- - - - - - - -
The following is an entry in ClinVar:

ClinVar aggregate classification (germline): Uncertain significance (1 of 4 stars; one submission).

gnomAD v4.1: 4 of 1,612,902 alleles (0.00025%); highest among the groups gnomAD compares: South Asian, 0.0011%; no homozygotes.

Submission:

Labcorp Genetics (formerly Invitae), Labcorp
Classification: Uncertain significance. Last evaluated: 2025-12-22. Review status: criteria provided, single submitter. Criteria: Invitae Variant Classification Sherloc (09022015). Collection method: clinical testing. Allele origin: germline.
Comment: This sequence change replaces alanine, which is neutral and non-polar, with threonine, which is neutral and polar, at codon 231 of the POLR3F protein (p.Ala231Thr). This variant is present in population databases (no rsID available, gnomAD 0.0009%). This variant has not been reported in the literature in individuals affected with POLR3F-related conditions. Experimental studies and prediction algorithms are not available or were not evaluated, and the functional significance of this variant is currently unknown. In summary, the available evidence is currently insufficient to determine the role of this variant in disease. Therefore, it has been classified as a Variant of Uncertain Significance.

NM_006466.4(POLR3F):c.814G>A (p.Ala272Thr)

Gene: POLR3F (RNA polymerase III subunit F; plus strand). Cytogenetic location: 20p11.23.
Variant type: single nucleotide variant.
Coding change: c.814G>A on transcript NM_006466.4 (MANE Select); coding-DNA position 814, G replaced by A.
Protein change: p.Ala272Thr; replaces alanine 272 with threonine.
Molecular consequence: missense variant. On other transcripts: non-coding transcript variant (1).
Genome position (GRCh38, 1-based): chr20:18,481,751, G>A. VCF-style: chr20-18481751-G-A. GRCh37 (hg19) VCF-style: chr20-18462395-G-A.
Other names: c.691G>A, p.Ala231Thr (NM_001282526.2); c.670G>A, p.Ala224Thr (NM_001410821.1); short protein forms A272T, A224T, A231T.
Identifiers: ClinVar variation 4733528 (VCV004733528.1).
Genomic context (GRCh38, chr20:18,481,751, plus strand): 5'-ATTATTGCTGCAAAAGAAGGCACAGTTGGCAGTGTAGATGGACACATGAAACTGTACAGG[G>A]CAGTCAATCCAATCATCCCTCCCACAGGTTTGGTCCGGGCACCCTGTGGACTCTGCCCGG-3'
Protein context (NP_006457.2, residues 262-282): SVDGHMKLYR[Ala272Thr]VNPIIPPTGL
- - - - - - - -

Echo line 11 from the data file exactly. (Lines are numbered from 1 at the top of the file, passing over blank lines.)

Coding change: c.814G>A on transcript NM_006466.4 (MANE Select); coding-DNA position 814, G replaced by A.